Counselor’s Corner: How to Help a Student Who Doesn’t Test Well
By Emma Webster
August 13, 2018
If you have a student who shines bright in many ways — in the classroom, in extracurricular activities, in community engagement — but struggles when it comes to standardized tests like the SAT® and ACT® , you’re probably strategizing how to best leverage their materials into the most compelling applications possible.
To inform your game plan, college counselors and admissions experts offer their advice on helping get students into the amazing colleges they deserve, despite less-than-stellar test scores.
Remind Them That Tests Aren’t Everything
It’s easy for students — especially those who don’t test well — to feel intense pressure about their scores. “Reassure them that these tests are one factor in the multidimensional admissions process,” says Carrie Proctor, incoming president of the Texas Counseling Association.
Caroline Millen, director of Strategic Initiatives and Student Services at SUNY Binghamton, echoes that, describing the school’s admission process. “We view the entire application package as a whole: the résumé, personal statement, letters of recommendation, writing samples and/or personal interviews are equally — if not more — important,” she says.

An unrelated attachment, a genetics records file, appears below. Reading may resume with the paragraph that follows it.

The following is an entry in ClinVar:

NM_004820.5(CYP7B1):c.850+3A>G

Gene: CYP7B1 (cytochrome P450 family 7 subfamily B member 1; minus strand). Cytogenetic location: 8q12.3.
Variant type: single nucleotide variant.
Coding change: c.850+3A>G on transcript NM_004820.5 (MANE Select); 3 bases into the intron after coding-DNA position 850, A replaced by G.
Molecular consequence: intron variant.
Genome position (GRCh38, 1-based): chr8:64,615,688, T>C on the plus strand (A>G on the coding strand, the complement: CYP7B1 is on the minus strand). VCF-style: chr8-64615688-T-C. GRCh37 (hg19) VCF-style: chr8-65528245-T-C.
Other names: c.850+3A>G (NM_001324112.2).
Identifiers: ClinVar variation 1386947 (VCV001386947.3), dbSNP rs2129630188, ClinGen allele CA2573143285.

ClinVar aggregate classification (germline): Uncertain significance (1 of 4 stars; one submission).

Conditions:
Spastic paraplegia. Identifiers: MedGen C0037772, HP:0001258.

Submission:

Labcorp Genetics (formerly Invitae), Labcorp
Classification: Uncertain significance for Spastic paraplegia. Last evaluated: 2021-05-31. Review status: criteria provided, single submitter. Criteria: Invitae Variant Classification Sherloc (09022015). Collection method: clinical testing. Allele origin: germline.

Introduce Them to Test-Optional Schools
Increasingly, more schools are becoming test-optional. Zach Wielgus, master admissions counselor at IvyWise, recommends providing information about those schools. Often, these schools are smaller and not household names, so it could take a bit of encouraging to get a student to consider adding them to their college list. He says the effort will be worth it because “there’s a great chance your student could fall in love with a school they hadn’t heard of and didn’t know to look into.”
Tell Them to Get in Touch
Shawn Grime, a consultant at Ohio School Counselor Association, encourages his students to speak with admissions officers about their scores, especially if there’s a reason — like a learning disability — behind the scores. “Sometimes a simple email can go a long way,” he says from experience. Wielgus recommends that his students take advantage of admissions interviews. It demonstrates interest, shows initiative and also “allows the student to shine in person instead of leaving only a GPA and test score to represent them,” he says.
Get to Know Them
Amanda Nolasco, assistant chair at Arizona School Counselors Association, has learned the value of getting to know her students well and using that knowledge to help them find great activities. “Opportunities from community partners and universities come across our desks all the time,” she says. “If I know my students and their interests, it is easier for me to connect them with the experiences that can lead to dual enrollment, summer programs and leadership opportunities.”
And that knowledge can also help inform and inspire a strong letter of recommendation, which she says is also a valuable tool. “The letter is a way for us to tell a story about the student that highlights why they would be a great addition to the college” no matter their test scores.